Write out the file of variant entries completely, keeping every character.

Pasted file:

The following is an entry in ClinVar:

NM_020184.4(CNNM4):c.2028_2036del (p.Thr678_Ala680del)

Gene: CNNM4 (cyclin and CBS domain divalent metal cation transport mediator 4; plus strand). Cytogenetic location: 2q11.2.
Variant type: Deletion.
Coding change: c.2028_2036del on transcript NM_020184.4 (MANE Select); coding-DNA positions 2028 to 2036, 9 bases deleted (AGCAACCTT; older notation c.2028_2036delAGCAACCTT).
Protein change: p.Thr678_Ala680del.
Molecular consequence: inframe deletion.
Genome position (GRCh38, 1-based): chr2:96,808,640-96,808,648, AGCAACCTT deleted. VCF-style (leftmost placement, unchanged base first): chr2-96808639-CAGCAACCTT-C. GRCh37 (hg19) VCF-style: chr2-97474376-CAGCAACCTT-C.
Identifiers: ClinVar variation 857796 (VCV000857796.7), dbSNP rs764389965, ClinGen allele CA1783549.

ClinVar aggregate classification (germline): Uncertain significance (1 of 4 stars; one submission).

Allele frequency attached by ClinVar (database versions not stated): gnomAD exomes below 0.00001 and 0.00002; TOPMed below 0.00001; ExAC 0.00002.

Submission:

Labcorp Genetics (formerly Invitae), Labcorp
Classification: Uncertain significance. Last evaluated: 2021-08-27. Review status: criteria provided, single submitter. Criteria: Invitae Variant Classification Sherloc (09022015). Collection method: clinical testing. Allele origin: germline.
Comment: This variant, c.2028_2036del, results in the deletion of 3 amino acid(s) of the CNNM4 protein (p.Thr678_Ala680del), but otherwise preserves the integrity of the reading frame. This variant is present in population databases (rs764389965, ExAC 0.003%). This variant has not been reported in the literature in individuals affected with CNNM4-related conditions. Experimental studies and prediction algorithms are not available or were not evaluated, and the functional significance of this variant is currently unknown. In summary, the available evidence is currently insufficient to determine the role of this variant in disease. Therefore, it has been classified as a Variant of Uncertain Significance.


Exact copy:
The following is an entry in ClinVar:

NM_020184.4(CNNM4):c.2028_2036del (p.Thr678_Ala680del)

Gene: CNNM4 (cyclin and CBS domain divalent metal cation transport mediator 4; plus strand). Cytogenetic location: 2q11.2.
Variant type: Deletion.
Coding change: c.2028_2036del on transcript NM_020184.4 (MANE Select); coding-DNA positions 2028 to 2036, 9 bases deleted (AGCAACCTT; older notation c.2028_2036delAGCAACCTT).
Protein change: p.Thr678_Ala680del.
Molecular consequence: inframe deletion.
Genome position (GRCh38, 1-based): chr2:96,808,640-96,808,648, AGCAACCTT deleted. VCF-style (leftmost placement, unchanged base first): chr2-96808639-CAGCAACCTT-C. GRCh37 (hg19) VCF-style: chr2-97474376-CAGCAACCTT-C.
Identifiers: ClinVar variation 857796 (VCV000857796.7), dbSNP rs764389965, ClinGen allele CA1783549.

ClinVar aggregate classification (germline): Uncertain significance (1 of 4 stars; one submission).

Allele frequency attached by ClinVar (database versions not stated): gnomAD exomes below 0.00001 and 0.00002; TOPMed below 0.00001; ExAC 0.00002.

Submission:

Labcorp Genetics (formerly Invitae), Labcorp
Classification: Uncertain significance. Last evaluated: 2021-08-27. Review status: criteria provided, single submitter. Criteria: Invitae Variant Classification Sherloc (09022015). Collection method: clinical testing. Allele origin: germline.
Comment: This variant, c.2028_2036del, results in the deletion of 3 amino acid(s) of the CNNM4 protein (p.Thr678_Ala680del), but otherwise preserves the integrity of the reading frame. This variant is present in population databases (rs764389965, ExAC 0.003%). This variant has not been reported in the literature in individuals affected with CNNM4-related conditions. Experimental studies and prediction algorithms are not available or were not evaluated, and the functional significance of this variant is currently unknown. In summary, the available evidence is currently insufficient to determine the role of this variant in disease. Therefore, it has been classified as a Variant of Uncertain Significance.